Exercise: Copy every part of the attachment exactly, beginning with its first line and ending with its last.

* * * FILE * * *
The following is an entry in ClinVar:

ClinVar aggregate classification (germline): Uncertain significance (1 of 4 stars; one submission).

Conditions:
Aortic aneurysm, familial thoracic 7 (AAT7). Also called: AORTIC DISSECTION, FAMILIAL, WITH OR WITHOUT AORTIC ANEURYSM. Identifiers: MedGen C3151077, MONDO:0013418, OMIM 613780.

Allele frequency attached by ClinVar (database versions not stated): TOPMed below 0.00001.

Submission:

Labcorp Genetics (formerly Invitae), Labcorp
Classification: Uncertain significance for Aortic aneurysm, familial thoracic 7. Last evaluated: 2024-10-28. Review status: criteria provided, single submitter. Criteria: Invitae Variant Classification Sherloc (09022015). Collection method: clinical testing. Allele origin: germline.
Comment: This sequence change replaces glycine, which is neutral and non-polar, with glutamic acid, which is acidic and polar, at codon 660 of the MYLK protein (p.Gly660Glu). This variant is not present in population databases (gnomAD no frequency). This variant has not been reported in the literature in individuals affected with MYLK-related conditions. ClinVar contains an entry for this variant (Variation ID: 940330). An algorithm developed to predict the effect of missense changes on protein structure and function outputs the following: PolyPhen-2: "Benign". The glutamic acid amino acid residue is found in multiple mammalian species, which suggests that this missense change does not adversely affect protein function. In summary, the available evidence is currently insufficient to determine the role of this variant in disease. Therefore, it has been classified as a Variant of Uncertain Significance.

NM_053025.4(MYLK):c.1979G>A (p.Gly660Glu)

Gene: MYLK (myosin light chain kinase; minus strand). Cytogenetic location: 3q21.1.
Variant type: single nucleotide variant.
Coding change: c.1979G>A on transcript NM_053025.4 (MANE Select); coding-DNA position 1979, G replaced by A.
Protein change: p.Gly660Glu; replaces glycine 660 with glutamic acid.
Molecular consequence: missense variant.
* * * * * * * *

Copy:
The following is an entry in ClinVar:

ClinVar aggregate classification (germline): Uncertain significance (1 of 4 stars; one submission).

Conditions:
Aortic aneurysm, familial thoracic 7 (AAT7). Also called: AORTIC DISSECTION, FAMILIAL, WITH OR WITHOUT AORTIC ANEURYSM. Identifiers: MedGen C3151077, MONDO:0013418, OMIM 613780.

Allele frequency attached by ClinVar (database versions not stated): TOPMed below 0.00001.

Submission:

Labcorp Genetics (formerly Invitae), Labcorp
Classification: Uncertain significance for Aortic aneurysm, familial thoracic 7. Last evaluated: 2024-10-28. Review status: criteria provided, single submitter. Criteria: Invitae Variant Classification Sherloc (09022015). Collection method: clinical testing. Allele origin: germline.
Comment: This sequence change replaces glycine, which is neutral and non-polar, with glutamic acid, which is acidic and polar, at codon 660 of the MYLK protein (p.Gly660Glu). This variant is not present in population databases (gnomAD no frequency). This variant has not been reported in the literature in individuals affected with MYLK-related conditions. ClinVar contains an entry for this variant (Variation ID: 940330). An algorithm developed to predict the effect of missense changes on protein structure and function outputs the following: PolyPhen-2: "Benign". The glutamic acid amino acid residue is found in multiple mammalian species, which suggests that this missense change does not adversely affect protein function. In summary, the available evidence is currently insufficient to determine the role of this variant in disease. Therefore, it has been classified as a Variant of Uncertain Significance.

NM_053025.4(MYLK):c.1979G>A (p.Gly660Glu)

Gene: MYLK (myosin light chain kinase; minus strand). Cytogenetic location: 3q21.1.
Variant type: single nucleotide variant.
Coding change: c.1979G>A on transcript NM_053025.4 (MANE Select); coding-DNA position 1979, G replaced by A.
Protein change: p.Gly660Glu; replaces glycine 660 with glutamic acid.
Molecular consequence: missense variant.